At EP3, we will continue to provide insights into the fertiliser market, enabling farmers and the industry to close the information asymmetry.
An information asymmetry occurs when one side of a transaction possesses greater knowledge and information than the other party. This generally occurs when a good or service seller possesses greater knowledge than the buyer.
Many farmers in the country still haven’t received the urea they require, and in many cases, it is too little too late, with dryness starting to prevail.
In the rest of this article, we will look at the most recent import data and where the pricing lies.
The import data
In July, 350kmt of urea was imported. Let’s see how that stacks up.
The first chart below shows the seasonality of urea imports into Australia. Typically, the seasonal peak of imports would be during June. This year, the peak was in May, when Australia imported record volumes of urea. Subsequent months have experienced continued strong imports.
The cumulative volume of imports is what is most important. So far, to the end of July, Australia has imported 2.2mmt of urea. This is a record volume of imports for the year’s first seven months.
It is important to note that the Gibson Island facility no longer produces urea domestically, so in chart 3, I have included a rudimentary calculation to show a theoretical total supply of urea. This chart shows that the total supply is slightly higher than the record year in 2021. The calculated domestic supply doesn’t take into account any urea which Gibson Island exported.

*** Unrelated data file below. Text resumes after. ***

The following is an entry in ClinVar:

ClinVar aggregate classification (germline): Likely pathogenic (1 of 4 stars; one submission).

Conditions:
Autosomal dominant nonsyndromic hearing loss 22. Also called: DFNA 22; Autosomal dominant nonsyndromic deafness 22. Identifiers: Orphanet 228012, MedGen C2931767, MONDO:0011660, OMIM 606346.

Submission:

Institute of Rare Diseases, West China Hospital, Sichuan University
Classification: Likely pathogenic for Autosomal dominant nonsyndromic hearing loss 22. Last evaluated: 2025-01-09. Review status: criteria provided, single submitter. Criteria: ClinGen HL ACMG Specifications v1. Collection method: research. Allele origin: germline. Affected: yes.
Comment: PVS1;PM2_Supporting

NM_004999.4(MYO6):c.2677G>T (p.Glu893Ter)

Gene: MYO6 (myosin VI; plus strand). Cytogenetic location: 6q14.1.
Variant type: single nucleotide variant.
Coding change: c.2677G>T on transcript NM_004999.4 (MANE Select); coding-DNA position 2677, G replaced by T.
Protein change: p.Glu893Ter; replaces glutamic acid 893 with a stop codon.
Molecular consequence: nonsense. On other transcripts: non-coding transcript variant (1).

So this year, we are seeing supply issues, but at the same time, the data shows the imports are record high, and supply is high even with the absence of Gibson Island. It makes for an interesting conundrum.
And at what price?
Last month, I discussed our urea import pricing model (see here). At EP3, we developed the import pricing model to provide insight into the trend of urea pricing in Australia in the absence of publicly available urea pricing information.
We now compare the price we have modelled against the actual import price of urea in Australia. A lag effect is added to the import price data, and when we do this, we can see that the modelled price follows very closely.
The correlation is between 0.91 and 0.98, dependent upon the lag used. A perfect correlation is 1.
The chart below uses a one-month lag e.g. the price we modelled in June is against the actual import price in July. Based on the data, we theorise that there is a 1-2 month lead between our model and the actual import price in Australia. So, the price we model for July will be close to the import price for August/September.
It is important to note that the modelled import price for August/September has risen substantially since June/July.
NB- When we say import price, this is not the price you receive as it does not include financing, on land logistics or importer/reseller margins. It is merely to provide a trend.